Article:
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Japanese Government Approves Plan to Release Radioactive Water from Fukushima Nuclear Plant


People chant slogans against government's decision to start releasing massive amounts of treated radioactive water from the wrecked Fukushima nuclear plant into the sea, during a rally outside the prime minister's office in Tokyo Tuesday, April 13,…

The Japanese government has approved a plan to release millions of tons of radioactive water from the wrecked Fukushima nuclear power plant into the Pacific Ocean.

The plan was approved Tuesday during a meeting of Prime Minister Yoshihide Suga’s Cabinet. Tokyo Electric Power Company, the operator of the Fukushima Daiichi plant, will begin emptying 1.3 million tons of contaminated water into the ocean in 2022, when the plant’s storage tanks will be full.

Prime Minister Suga said the plan to release the water in the sea is an “unavoidable” part of decommissioning the Fukushima facility. TEPCO will filter the water to remove harmful nuclear isotopes and further dilute it before disposing of the water.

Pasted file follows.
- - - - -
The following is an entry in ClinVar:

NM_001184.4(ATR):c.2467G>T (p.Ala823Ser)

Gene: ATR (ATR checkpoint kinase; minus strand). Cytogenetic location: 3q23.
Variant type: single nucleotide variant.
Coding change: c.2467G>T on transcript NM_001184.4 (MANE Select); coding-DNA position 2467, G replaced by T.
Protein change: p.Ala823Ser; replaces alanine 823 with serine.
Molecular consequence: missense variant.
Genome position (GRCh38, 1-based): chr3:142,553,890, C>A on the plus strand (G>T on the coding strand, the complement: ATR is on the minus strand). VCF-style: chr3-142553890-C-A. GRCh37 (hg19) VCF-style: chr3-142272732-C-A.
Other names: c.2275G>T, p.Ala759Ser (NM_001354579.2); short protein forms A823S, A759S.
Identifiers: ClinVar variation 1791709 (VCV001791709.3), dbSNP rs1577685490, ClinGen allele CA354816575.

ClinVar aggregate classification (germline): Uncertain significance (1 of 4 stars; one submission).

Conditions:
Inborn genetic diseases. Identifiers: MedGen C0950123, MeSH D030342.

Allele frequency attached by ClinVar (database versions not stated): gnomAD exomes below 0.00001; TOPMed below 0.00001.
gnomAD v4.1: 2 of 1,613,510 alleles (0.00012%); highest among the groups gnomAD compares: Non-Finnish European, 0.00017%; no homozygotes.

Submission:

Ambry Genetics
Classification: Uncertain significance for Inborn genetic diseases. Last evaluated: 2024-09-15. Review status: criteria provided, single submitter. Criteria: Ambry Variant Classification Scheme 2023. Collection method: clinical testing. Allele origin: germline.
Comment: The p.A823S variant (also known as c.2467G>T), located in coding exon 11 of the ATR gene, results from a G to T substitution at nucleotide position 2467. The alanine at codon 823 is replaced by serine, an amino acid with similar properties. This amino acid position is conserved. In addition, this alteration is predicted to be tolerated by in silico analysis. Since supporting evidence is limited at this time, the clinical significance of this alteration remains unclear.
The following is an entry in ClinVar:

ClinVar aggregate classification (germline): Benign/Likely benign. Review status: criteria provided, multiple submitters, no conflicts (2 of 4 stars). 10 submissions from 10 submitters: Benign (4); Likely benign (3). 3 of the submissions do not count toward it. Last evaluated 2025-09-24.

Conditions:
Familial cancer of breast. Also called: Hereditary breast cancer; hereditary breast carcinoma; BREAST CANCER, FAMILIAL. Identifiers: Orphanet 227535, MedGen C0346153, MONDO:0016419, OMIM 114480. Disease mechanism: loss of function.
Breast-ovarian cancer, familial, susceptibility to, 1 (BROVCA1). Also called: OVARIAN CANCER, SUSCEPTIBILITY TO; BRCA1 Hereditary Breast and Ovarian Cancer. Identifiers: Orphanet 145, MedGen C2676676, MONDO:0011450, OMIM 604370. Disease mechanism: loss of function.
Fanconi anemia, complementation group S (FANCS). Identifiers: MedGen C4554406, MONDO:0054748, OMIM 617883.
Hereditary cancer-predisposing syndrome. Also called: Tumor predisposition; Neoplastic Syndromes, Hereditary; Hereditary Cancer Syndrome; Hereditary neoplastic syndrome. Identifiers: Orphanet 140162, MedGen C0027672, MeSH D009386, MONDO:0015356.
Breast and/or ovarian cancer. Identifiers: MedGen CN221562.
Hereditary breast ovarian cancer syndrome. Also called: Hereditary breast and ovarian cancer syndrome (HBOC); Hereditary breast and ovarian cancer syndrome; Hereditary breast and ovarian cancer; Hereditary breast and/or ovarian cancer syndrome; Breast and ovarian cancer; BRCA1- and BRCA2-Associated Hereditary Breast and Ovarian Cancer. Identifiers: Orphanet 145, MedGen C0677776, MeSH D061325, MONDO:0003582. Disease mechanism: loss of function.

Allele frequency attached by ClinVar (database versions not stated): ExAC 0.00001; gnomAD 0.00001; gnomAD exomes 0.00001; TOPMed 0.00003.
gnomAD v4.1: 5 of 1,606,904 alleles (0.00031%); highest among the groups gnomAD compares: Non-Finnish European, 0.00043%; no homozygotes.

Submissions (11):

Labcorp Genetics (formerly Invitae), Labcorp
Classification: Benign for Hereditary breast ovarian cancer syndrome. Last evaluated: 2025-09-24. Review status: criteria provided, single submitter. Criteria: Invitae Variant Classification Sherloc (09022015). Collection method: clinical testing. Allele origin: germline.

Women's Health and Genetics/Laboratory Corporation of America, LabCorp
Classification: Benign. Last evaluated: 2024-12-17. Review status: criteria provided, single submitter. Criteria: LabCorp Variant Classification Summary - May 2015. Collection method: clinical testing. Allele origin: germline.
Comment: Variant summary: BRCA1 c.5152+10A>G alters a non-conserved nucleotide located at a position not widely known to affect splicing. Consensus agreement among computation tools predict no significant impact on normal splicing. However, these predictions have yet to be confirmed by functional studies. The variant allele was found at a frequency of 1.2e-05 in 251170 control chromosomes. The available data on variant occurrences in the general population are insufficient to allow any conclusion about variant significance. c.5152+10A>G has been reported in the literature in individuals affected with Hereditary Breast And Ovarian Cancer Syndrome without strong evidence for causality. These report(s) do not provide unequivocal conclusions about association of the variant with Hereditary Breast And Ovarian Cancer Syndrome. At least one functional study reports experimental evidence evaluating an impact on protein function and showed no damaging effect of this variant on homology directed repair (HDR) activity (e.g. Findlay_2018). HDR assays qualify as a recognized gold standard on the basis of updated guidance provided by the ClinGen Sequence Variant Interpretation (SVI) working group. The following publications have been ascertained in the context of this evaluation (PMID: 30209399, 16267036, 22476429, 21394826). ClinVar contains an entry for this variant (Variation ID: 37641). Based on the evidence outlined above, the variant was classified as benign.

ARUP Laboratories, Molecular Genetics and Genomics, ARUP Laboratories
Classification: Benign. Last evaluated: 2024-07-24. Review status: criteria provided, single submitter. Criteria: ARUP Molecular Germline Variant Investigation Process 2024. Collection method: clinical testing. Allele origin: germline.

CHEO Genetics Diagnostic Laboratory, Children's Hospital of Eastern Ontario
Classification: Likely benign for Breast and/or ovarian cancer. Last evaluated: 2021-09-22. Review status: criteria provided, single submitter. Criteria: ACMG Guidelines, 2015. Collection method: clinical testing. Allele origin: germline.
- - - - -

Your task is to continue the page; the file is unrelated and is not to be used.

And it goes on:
The plant became inoperable on March 11, 2011, when a 9.0-magnitude quake triggered a tsunami that swept across northeastern Japan before reaching Fukushima prefecture.

The high waves knocked out the plant’s power supply and cooling systems and led to a meltdown of its three reactors, sending massive amounts of radiation into the air and forcing the evacuation of hundreds of thousands of residents, making it the world’s worst nuclear disaster since the 1986 Chernobyl accident.

The disposal plan has come under intense criticism from local fishing communities near Fukushima, who fear the impact on marine life from the contaminated water. Regional neighbors China and South Korea have also criticized Tokyo’s plan, with Beijing calling it “irresponsible,” while Seoul says it could “bring a direct and indirect impact on the safety of our people and surrounding environment.” The foreign ministry summoned Japan’s ambassador hours after the announcement to lodge a formal protest.

But the U.S. State Department issued a statement on its website supporting Japan’s decision, saying it appears to be “in accordance with globally accepted nuclear safety standards.

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